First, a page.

Yesterday, North Korea fired another ballistic missile over Japan. The event has increased global tensions in what is already a tripwire-tight situation — and has spurred Japan to take more proactive measures in the event of a possible attack. One way in which they’re doing this? By having students learn proper procedure to stay safe in the event of a nuclear explosion, the same way students did back in the Cold War era.
Since March, Japanese schools have been prepping students for nuclear attacks by conducting nuclear war evacuation drill, which teaches children how to maximize their chances of staying alive if a nuclear weapon goes off. The drill is reminiscent of the famous duck and cover drills taught to American students during the middle of the 20th century, where students were instructed to hide under their desks in the case of a nuclear bomb. They acted as an immediate countermeasure to an imminent explosion — and trained kids to not run towards breakable windows.
Japan’s nuclear war evacuation drills follow the same basic structure.
- The drill begins when air raid sirens give warning of a coming attack.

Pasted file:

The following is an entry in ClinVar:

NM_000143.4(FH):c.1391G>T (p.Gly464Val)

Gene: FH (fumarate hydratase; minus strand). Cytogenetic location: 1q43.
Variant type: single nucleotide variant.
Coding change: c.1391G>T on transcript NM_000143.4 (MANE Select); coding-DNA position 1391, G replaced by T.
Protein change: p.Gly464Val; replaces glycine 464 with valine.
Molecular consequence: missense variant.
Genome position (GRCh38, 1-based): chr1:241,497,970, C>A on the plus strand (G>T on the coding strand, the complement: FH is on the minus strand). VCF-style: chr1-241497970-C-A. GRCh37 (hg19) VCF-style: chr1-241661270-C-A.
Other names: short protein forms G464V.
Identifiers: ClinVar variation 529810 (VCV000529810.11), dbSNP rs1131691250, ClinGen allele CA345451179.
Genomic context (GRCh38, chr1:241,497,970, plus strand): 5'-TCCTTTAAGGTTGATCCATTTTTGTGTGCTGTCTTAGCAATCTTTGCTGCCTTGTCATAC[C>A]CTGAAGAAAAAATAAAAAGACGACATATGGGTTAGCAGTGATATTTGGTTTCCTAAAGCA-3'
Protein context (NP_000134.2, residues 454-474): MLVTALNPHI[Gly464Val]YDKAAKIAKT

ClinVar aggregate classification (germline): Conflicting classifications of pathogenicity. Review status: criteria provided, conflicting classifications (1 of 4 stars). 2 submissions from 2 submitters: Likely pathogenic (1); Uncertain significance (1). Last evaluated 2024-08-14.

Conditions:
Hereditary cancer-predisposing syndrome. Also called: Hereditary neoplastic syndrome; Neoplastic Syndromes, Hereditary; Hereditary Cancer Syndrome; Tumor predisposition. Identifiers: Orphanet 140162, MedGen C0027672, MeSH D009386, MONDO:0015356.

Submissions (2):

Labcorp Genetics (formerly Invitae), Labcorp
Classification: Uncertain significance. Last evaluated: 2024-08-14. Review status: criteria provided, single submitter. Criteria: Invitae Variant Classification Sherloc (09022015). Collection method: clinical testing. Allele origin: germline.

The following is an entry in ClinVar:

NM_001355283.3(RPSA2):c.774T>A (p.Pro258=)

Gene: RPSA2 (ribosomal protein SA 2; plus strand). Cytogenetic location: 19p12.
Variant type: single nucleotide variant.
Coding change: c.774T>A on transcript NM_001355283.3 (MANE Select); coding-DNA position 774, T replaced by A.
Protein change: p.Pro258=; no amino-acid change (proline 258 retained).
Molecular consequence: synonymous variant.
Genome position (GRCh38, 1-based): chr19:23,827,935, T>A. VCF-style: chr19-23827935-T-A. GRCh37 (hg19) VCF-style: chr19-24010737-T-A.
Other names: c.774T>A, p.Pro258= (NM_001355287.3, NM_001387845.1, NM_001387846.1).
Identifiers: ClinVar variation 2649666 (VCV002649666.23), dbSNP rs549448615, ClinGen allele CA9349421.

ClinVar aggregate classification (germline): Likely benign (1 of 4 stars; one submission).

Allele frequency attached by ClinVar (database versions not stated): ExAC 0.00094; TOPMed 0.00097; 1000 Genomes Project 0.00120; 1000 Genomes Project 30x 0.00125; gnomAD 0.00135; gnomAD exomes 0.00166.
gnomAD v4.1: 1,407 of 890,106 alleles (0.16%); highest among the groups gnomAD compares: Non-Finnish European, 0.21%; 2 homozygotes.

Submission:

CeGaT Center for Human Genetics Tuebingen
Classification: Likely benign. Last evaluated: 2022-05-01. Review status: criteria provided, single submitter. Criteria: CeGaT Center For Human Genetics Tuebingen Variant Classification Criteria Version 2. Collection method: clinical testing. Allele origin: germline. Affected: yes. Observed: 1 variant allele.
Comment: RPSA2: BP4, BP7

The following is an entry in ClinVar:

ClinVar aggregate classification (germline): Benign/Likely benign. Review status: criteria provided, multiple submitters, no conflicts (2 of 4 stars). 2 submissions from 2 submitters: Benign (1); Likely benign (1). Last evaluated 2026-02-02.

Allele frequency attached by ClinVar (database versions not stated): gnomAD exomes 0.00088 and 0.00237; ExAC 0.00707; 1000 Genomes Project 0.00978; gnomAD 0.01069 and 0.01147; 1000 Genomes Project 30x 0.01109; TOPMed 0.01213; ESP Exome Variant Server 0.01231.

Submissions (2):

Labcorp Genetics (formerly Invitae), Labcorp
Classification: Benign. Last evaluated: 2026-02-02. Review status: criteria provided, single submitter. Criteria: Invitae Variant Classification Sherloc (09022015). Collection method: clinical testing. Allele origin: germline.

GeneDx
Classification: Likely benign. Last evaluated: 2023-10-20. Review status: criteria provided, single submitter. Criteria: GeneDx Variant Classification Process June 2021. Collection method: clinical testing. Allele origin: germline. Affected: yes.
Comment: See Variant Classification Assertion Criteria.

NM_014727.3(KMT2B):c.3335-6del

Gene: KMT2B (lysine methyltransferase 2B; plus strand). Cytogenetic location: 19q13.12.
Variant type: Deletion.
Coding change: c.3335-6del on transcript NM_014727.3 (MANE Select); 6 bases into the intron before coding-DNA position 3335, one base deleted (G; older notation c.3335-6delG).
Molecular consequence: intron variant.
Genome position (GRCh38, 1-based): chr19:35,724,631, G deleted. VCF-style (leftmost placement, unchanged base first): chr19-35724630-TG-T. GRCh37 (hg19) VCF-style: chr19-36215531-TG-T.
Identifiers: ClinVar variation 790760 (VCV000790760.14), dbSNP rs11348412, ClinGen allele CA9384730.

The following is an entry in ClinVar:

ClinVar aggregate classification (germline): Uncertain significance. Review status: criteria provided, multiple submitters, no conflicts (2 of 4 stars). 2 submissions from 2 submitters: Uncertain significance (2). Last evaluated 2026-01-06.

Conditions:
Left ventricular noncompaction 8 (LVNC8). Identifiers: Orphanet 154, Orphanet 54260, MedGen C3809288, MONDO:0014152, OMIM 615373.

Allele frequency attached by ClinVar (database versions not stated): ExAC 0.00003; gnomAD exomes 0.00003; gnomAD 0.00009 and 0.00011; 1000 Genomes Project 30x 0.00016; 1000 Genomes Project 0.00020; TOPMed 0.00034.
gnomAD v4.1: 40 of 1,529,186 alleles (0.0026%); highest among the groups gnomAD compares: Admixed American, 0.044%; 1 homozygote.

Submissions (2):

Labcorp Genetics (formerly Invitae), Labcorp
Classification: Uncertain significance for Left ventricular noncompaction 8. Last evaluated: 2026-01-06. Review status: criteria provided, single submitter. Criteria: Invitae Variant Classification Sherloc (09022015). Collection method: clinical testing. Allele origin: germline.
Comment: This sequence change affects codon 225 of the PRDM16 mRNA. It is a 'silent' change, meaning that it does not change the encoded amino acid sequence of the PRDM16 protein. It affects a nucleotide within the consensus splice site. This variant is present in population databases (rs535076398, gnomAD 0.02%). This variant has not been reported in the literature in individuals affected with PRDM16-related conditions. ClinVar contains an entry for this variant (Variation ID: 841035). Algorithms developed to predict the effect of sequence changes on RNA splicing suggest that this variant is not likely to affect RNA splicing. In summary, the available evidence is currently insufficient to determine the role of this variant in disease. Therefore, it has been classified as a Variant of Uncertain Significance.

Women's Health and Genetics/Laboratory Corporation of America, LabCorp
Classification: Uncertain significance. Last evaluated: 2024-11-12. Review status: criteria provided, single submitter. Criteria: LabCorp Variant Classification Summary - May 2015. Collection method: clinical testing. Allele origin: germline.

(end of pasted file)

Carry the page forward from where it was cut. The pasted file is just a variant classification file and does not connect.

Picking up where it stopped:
- Students must stop what they are doing
- Students then run to the closest designated safe areas.
- Once there, the students will crouch on the floor, put their arms over their heads, and wait until the threat is over.
Japanese residents have questioned teaching this to kids, as they believe there is almost no way that it would protect kids in the event of an actual nuclear explosion. Many believe duck and cover is based on an outdated understanding of nuclear weapons, but there is some dispute over how effective the tactic actually is. While hiding under a desk or finding shelter is unlikely to protect someone who is too close to the blast, duck and cover could, some believe, protect someone from radiation poisoning or burning.
Regardless of their safety, some have noted that these drills just force kids to live in a constant state of fear about something they have no control over. Hopefully, the effectiveness of these drills in a real-life attack is never actually put to the test.